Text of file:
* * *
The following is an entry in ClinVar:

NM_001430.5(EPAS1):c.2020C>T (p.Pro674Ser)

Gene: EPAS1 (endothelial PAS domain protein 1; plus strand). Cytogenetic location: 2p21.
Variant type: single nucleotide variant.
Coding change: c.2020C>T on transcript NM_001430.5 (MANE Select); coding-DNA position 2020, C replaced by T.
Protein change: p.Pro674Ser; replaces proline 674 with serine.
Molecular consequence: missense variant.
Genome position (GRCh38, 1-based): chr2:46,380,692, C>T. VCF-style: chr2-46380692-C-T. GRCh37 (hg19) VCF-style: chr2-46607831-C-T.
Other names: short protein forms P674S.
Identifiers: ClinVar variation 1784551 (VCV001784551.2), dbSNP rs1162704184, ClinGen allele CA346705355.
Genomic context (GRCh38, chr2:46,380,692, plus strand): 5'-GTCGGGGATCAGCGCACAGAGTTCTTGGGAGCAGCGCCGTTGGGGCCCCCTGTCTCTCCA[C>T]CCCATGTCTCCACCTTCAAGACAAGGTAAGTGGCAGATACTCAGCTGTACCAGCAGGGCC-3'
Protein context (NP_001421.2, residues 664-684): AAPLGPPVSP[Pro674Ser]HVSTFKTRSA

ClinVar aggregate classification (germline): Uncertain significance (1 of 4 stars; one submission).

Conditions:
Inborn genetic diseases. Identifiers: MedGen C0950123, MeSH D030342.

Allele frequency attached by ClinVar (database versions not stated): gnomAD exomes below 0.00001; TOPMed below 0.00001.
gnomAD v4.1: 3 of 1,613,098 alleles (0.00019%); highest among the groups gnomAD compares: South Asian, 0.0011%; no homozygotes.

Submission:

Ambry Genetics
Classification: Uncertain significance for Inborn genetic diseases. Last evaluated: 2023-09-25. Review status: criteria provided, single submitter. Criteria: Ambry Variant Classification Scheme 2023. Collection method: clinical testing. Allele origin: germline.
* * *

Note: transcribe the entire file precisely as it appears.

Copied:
The following is an entry in ClinVar:

NM_001430.5(EPAS1):c.2020C>T (p.Pro674Ser)

Gene: EPAS1 (endothelial PAS domain protein 1; plus strand). Cytogenetic location: 2p21.
Variant type: single nucleotide variant.
Coding change: c.2020C>T on transcript NM_001430.5 (MANE Select); coding-DNA position 2020, C replaced by T.
Protein change: p.Pro674Ser; replaces proline 674 with serine.
Molecular consequence: missense variant.
Genome position (GRCh38, 1-based): chr2:46,380,692, C>T. VCF-style: chr2-46380692-C-T. GRCh37 (hg19) VCF-style: chr2-46607831-C-T.
Other names: short protein forms P674S.
Identifiers: ClinVar variation 1784551 (VCV001784551.2), dbSNP rs1162704184, ClinGen allele CA346705355.
Genomic context (GRCh38, chr2:46,380,692, plus strand): 5'-GTCGGGGATCAGCGCACAGAGTTCTTGGGAGCAGCGCCGTTGGGGCCCCCTGTCTCTCCA[C>T]CCCATGTCTCCACCTTCAAGACAAGGTAAGTGGCAGATACTCAGCTGTACCAGCAGGGCC-3'
Protein context (NP_001421.2, residues 664-684): AAPLGPPVSP[Pro674Ser]HVSTFKTRSA

ClinVar aggregate classification (germline): Uncertain significance (1 of 4 stars; one submission).

Conditions:
Inborn genetic diseases. Identifiers: MedGen C0950123, MeSH D030342.

Allele frequency attached by ClinVar (database versions not stated): gnomAD exomes below 0.00001; TOPMed below 0.00001.
gnomAD v4.1: 3 of 1,613,098 alleles (0.00019%); highest among the groups gnomAD compares: South Asian, 0.0011%; no homozygotes.

Submission:

Ambry Genetics
Classification: Uncertain significance for Inborn genetic diseases. Last evaluated: 2023-09-25. Review status: criteria provided, single submitter. Criteria: Ambry Variant Classification Scheme 2023. Collection method: clinical testing. Allele origin: germline.